The Scoop: Two Olympic Moments

“Great achievement is usually born of great sacrifice, and is never the result of selfishness.” – Napoleon Hill

I have found myself getting pretty involved in the Winter Olympics. Since it is happening in Russia, I will have it on live as I am getting ready for work in the morning, check the results throughout the morning, and even catch up on the edited prime time showing in the evening. I love the sense of pride that each person has for their country and their event along with the chance to see some of the lesser appreciated sports get an opportunity for the limelight.

Imagine the amount of pressure that comes with being an Olympic athlete. Whether Summer or Winter Olympics, the culmination of your shining moment is four years in the making. You have your qualifying, the national championships, and the world championships, but the pinnacle of your sport occurs once every four years. You sweat, you push, you train, you grind year after year after year after year for that one run, that one routine, that one heat (likely only a few minutes in length) that defines your legacy in your sport.

Tonight, I watched the Men’s snowboard cross. This event in and of itself is a battle. Six snowboarders come out of the chute down the hill through various jumps, hills, and turns. The top three in each event qualify for the next round. Sometimes only three may make it to the bottom due to crashes and falls (which may take out other riders who had their hopes set on a medal).

As I was watching the semi-final run, a crash left two Americans fighting for the final spot in the finals as they made the final turn and made the last jump. Trevor Jacob, who was in 3rd, did not land his final jump cleanly and slid toward the finish line. Alex Diebold, in 4th, landed only slightly more cleanly, got turned sideways, and also slid to the finish. By the thinnest of margins (basically the edge of the snowboard), Diebold finished 3rd and qualified for the finals. Jacob had to settle for the classification races, which define positions 7-12. He finished 9th overall, but ran his final two runs on what he described as torn ligaments in his ankle (likely from his fall in the semis).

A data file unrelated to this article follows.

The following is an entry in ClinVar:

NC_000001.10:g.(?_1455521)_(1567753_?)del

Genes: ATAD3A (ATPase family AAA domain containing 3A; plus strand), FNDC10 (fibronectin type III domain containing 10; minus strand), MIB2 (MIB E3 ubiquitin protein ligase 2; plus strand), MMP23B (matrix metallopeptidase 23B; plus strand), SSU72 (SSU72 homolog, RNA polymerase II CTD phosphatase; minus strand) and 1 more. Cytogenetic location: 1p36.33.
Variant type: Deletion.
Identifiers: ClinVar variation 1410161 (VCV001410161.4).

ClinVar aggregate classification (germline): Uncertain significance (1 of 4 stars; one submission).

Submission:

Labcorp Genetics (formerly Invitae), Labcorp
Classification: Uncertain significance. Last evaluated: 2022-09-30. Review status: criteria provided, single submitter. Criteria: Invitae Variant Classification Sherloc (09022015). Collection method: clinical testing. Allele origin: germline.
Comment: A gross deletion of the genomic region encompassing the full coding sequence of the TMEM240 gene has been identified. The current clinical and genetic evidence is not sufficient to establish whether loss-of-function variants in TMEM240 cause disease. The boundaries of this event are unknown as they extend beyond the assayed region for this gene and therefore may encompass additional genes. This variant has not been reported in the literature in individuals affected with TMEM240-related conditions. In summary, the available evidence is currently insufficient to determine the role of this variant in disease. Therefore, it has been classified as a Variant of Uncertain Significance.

Diebold went on to earn a bronze medal, which is a great achievement in and of itself, yet this is just where the story begins to get good. As he crossed the line and slid to his stop, he was mobbed by his teammates, who were equally as elated as Diebold. Among them was Trevor Jacob whose medal hopes were dashed by Diebold in the semis. In a pure act of unselfishness, Jacob put any disappointments aside and cheered for his teammate.

As if that was not enough, Diebold, age 27, was making his Olympics debut. In the 2010 Vancouver Winter Games, Diebold was in attendance, not as a participant, but as a wax tech, who basically prepped the snowboards for the very teammates that were mobbing him as he crossed the finish line as an Olympic bronze medalist.

Sometimes achieving great moments requires great sacrifice. It requires doing whatever it takes to put ourselves in a position to succeed. It requires hard work, commitment, and dedication. It requires being selfless not selfish.

Tonight was a great moment for both Diebold and Jacob. Jacob’s achievement came through selflessness and sacrifice of his own self to celebrate his teammate. Diebold’s moment came not solely from his bronze medal, but from the sacrifices he made for his teammates in 2010 yet never giving up on his dreams.

While only one American will stand on the podium for men’s snowboard cross, the United States had two winners tonight from whom we could all stand to learn a few lessons.

Bring your best today!

Love, Noah

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